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A disgraced, former New York City police officer now insists he only hatched the ticket-writing scheme of issuing summonses to dead people that caused him his career as a means of satisfying orders from his superiors to drastically increase the 125 to 150 citations he was already producing each month.

Paul Pizzuto, a 17-year veteran assigned to the 120th Precinct in Staten Island, has now sued the city of New York and the NYPD charging he was unfairly terminated after his deceptive practices became public, even though it was his bosses and commanders and their undercover ticket writing quota system which pressured him into committing his transgressions in the first place.


Pizzuto, 41, was fired last June after pleading guilty in May to three counts of falsifying business records and was sentenced to 150 hours of community service. Filed in Manhattan Supreme Court, his suit further alleges he was specifically told “he needed to start issuing more summonses for red-light and seat-belt violations.”

Pizzuto adds, ultimately, he was relieved of his duties without so much as being granted an administrative hearing. During his time on the force, he maintains he was constantly threatened with punishment or demotion or even termination if he did not began to write more tickets.

“I always issued summonses to motorists who deserved the summonses and did not want to issue summons just to fulfill an increased quota,” the New York Post quoted Pizzuto as stating in his court filings. Thus, began his scheme of fudging numbers.

Pizzuto now readily details his scheme operated based on him taking information from legitimate tickets he had issued in the past. At that point, he would file a copy of the ticket with his NYPD bosses, but never sent duplicate paperwork to the state’s Department of Motor Vehicle for formal filing and maintenance.

“I did not want to issue summonses just to fulfill an increased quota,” he said, adding that he prepared them in such a way that they “would not impact any motorists.”

In electing to instantly terminate Pizzuto, NYPD officials contend they weren’t obligated to grant him a hearing because his actions violated an “oath of office” offense, which is defined as a crime arising from “knowing or intentional conduct indicative of a lack or moral integrity.”

“It was the dumbest scam in the world,” one law enforcement source told The New York Post, completely and conveniently overlooking the fact top NYPD brass would have you believe it went undetected, right under the noses of the entire department, for at least several months.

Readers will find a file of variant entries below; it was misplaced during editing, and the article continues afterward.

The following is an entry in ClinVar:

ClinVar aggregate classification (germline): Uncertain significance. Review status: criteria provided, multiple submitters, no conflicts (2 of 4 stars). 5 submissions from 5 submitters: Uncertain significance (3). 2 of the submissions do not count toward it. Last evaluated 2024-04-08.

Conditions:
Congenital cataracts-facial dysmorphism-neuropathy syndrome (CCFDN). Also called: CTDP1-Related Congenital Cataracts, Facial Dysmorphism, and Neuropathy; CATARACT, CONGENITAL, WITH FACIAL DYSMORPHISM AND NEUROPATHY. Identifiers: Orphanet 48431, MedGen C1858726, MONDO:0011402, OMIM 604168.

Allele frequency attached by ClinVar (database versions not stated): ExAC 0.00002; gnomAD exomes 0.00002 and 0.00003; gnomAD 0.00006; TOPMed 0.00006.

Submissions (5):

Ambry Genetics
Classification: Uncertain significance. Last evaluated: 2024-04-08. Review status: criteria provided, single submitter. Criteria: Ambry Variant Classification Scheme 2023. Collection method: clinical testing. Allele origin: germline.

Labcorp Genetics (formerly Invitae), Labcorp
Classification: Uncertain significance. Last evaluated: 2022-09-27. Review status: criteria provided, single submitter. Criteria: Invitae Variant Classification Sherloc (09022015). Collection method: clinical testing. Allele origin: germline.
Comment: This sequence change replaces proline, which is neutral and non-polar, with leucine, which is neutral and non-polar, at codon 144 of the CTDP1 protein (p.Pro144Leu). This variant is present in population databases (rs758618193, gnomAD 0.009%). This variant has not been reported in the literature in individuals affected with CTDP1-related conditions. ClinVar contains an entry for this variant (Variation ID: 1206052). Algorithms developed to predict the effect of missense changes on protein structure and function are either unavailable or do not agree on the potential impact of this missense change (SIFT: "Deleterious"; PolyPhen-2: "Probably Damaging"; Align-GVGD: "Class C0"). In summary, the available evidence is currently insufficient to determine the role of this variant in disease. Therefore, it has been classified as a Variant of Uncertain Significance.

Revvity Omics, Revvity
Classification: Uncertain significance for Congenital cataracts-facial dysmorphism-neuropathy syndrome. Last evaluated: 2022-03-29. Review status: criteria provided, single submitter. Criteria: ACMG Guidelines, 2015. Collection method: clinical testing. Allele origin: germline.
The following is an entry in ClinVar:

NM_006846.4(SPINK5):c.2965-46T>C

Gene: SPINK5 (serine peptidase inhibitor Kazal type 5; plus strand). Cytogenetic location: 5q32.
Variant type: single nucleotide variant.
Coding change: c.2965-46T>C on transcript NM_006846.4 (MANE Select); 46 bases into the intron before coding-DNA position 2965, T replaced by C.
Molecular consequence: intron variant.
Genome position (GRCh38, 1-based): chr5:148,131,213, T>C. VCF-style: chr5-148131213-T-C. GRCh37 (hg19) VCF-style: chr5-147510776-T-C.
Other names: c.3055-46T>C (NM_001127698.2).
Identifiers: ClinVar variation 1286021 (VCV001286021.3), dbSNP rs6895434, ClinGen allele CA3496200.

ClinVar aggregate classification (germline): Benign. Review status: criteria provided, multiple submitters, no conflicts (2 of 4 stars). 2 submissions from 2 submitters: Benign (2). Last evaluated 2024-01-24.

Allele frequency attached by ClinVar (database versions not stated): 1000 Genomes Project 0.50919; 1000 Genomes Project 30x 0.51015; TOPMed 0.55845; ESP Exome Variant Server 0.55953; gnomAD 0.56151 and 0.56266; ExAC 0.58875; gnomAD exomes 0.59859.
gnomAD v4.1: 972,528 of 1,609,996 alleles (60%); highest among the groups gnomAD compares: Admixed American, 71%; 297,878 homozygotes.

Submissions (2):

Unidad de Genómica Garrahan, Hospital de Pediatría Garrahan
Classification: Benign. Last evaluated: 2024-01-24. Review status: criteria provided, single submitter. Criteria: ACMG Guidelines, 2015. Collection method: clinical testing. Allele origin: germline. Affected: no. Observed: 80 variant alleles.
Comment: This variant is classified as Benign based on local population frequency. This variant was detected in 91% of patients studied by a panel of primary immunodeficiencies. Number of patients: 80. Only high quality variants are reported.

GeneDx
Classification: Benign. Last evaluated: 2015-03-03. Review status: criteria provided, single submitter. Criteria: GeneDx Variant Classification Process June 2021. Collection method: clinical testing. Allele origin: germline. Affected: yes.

The NYPD has also gone on the offensive in charging Pizzuto’s motives for only ticketing the dead seemed far from purely altruistic. The the married father of two is being described as being trapped in a financial crunch, a man intent on digging his way from underwater by padding his overtime hours in masterminding his scheme.   

Officials maintain they only became suspicious of him after colleagues noticed he never had to testify or appear in court relative to any of his tickets or cases. Upon investigation, officers contend they uncovered his pattern of regularly using names from older tickets and dead people.  

Also expected to soon again be on trial, at least in the court of public opinion, is the NYPD’s controversial, not to mention illegal system of incorporating quota systems.

In March of this year, the department was blistered in a 95-page report obtained by the Village Voice confirming a former Brooklyn officer’s allegations the precinct where he was assigned not only issued quotas but also underreported crimes as a means of manipulating overall statistics.

Adrian Schoolcraft secretly recorded the rantings of his superiors in the 81st Precinct as they routinely pressed their officers to make more arrests and verbally chastised them if they fell short. Arresting bystanders for doing “little more than standing on the street,” were all considered fair game.

Then last October, as reported by, Det. Jason Arbeeny was found guilty of the same falsifying business records charge as Pizzuto after planting a bag of crack cocaine on an innocent and unsuspecting Coney Island couple as a way of satisfying his arrest quotas.

During his trial former Officer Stephen Anderson, himself disgraced and similarly arrested and dismissed from the force in 2008 for falsely arresting four innocent men in Queens, acknowledged the underground system of quotas and characterized the ongoing practice of officers framing innocent victims as “flaking.”

At his sentence hearing during which he was granted probation, a weeping Arbeeny took on the face of many of his victims, pleading with Brooklyn Supreme Court Justice Gustin Reichbach: “Sir, I am begging you, please don't send me to jail. I can’t look at myself in the mirror anymore.”


Two other cops have also been charged in connection with Pizzuto’s scheme. Stephen Gerwer also pleaded guilty in May and was likewise sentenced to 150 hours of community service and the loss of at least part of his pension. Charges were dropped against the third officer.

Glenn Minnis is a NYC-based sports and culture writer. Follow him on Twitter at @glennnyc.


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